Other ways to get involved

There are different ways to get involved.

If you’re a local resident, you can:

If you want to support the project from anywhere else in the world, you can:

  • Book a paid place on this Dirty Weekend (bottom of this page)
  • Book a place on the online sword fighting class (hosted live from Glengarnock Castle)
  • Register interest in next year’s dig


Dirty Weekend - Friday evening (optional)

We’ll kick off on Friday evening with a talk by local archaeologist, historian and author Louise Turner. Louise has been co-delivering many of the Garnock Connections online workshops that are running alongside this dig and her wealth of knowledge about the history and archaeology of the site is truly astounding.

The talk will be recorded, so if you can’t make it on Friday evening, there will be plenty of time for you to catch up.

Dirty Weekend - Saturday

09:00 Rendez-vous for archaeological briefing
10:00 How To Do Archaeology lesson
11:00 Tea break
11:15 Excavation
13:00 Lunch time (bring your own packed lunch)
14:00 Excavation
16:00 Tea break and end of day discussion of discoveries
16:30 Tools down!

Dirty Weekend - Sunday

09:00 Rendez-vous for archaeological briefing
10:00 Excavation
11:00 Tea break
11:15 Excavation and recording
13:00 Lunch time (bring your own packed lunch)
14:00 Excavation and recording
16:00 Tea break and end of day discussion of discoveries
16:30 Tools down and goodbyes!

Additional information

Safe dig policies

You can read more about our Safe Dig policies here, including what we’re doing, what we ask you to do, what to bring, and your booking options if your experience is postponed or you can no longer attend due to the ongoing pandemic.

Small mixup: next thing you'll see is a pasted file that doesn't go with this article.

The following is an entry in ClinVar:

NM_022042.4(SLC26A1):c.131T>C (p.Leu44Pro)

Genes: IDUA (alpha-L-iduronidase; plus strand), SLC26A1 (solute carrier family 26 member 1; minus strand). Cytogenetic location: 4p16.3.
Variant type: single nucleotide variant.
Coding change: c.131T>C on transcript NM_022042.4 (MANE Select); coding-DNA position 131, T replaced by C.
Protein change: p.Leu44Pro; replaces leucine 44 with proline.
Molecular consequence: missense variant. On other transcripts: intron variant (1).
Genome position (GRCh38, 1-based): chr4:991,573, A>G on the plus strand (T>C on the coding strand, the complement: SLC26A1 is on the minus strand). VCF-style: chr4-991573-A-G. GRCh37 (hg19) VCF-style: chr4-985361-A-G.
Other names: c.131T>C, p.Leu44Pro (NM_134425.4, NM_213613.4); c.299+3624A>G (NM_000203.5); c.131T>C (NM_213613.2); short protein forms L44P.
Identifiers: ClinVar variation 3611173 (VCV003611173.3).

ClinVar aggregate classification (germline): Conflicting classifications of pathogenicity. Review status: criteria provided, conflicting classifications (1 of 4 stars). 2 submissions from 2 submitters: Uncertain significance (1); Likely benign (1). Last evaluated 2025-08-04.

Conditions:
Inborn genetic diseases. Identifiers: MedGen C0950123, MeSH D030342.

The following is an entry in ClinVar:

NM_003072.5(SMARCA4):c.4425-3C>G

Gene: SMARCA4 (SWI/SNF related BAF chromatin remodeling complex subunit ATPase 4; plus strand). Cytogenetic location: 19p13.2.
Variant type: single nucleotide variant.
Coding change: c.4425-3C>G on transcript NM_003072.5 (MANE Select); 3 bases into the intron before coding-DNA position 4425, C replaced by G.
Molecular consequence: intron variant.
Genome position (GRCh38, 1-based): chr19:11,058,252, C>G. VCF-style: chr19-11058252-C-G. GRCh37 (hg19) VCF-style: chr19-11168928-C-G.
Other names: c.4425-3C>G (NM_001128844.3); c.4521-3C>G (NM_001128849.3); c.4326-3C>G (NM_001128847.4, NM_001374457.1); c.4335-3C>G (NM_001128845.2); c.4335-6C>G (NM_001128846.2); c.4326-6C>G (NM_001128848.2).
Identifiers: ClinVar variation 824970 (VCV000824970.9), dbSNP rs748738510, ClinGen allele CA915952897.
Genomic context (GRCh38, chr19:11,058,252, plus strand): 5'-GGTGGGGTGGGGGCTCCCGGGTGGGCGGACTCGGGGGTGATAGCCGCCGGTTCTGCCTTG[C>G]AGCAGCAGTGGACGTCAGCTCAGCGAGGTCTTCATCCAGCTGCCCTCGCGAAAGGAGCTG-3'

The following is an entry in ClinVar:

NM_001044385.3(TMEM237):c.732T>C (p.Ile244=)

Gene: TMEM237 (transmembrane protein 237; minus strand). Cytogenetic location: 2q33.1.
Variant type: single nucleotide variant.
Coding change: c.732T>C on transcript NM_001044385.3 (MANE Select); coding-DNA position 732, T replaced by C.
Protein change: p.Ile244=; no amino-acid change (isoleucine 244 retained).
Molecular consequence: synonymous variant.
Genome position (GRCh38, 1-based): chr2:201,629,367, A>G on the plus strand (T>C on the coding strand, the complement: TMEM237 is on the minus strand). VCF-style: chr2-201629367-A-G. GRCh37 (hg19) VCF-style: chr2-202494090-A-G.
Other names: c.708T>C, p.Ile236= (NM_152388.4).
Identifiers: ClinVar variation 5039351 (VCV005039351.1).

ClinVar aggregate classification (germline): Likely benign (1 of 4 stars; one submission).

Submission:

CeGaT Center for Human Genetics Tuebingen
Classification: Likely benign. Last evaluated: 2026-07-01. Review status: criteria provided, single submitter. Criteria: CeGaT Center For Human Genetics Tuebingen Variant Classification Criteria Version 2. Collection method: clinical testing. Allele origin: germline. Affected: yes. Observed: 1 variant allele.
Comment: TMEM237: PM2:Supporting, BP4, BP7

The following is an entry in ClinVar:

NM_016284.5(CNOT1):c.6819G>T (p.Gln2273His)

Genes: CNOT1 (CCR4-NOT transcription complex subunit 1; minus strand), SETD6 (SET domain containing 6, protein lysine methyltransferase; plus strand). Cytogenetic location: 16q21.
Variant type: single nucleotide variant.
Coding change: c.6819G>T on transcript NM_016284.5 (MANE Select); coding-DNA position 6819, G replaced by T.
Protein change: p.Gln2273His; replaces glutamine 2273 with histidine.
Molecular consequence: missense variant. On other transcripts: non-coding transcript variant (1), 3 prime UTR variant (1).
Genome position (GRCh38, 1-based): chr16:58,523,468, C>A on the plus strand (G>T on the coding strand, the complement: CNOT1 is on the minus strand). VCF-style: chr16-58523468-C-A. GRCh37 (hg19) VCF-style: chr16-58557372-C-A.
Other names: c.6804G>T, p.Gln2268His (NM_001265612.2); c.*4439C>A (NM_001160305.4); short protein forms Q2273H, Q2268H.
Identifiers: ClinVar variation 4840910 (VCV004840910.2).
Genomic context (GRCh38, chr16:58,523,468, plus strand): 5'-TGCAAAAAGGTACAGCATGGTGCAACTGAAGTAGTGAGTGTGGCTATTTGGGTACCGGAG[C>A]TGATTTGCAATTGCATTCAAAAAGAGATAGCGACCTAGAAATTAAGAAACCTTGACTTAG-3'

Arrival and departure

Glengarnock castle is relatively easy to find, but please be aware that Google Maps and Sat Navs may not take you to the correct location! We will send the address and location co-ordinates closer to the dig date.


We will be kicking off with a talk by Louise Turner at 7pm on Friday 9th July which you are welcome to join us for.

We will begin digging at 9.30am, Saturday 10th July, so please arrive on site for this time.


We’ll down tools and finish our day at around 4.30pm on Sunday 11 July. You’ll be welcome to leave from then, but you’ll probably need to factor in some time for goodbyes and a group photo!


Meals are not provided on this excavation so please bring your own packed lunch to site. We will provide tea and biscuits throughout the day, however we strongly advise you bring a good supply of snacks and water with you.

The nearest town is approximately 3 miles to the south of the castle, and hosts a number of supermarkets and cafes.

Travel and accommodation

Travel is not included, and everyone will be expected to make their own arrangements for arrival and departure.

The site is accessible by car (please don’t go to ‘Glengarnock Castle’ using Google Maps, we will send our rendez-vous address closer to the time of the dig!)

There are no public transport links directly to the site, however there is a train station at Lochwinnoch which is approximately 4 miles from the castle. Regular trains run from Glasgow Central station.

Accommodation is not included in the Dirty Weekend, but there are plenty of places to stay in the area. A Google search should throw up plenty of options, nearby towns to look at include Kilbirnie and Lochwinnoch. Slightly further afield but still easily accessible from the site are Glasgow and Paisley, where you will find numerous options for accommodation.


Pricing for this experience covers your participation in a real, ongoing archaeological dig.

This includes your tools, tuition, supervision, and light refreshments. It also includes your contribution towards the logistics of the wider excavation, as well as the proper professional care, analysis, conservation, and publication of all of our discoveries. For example, a single radiocarbon date can cost upwards of £120.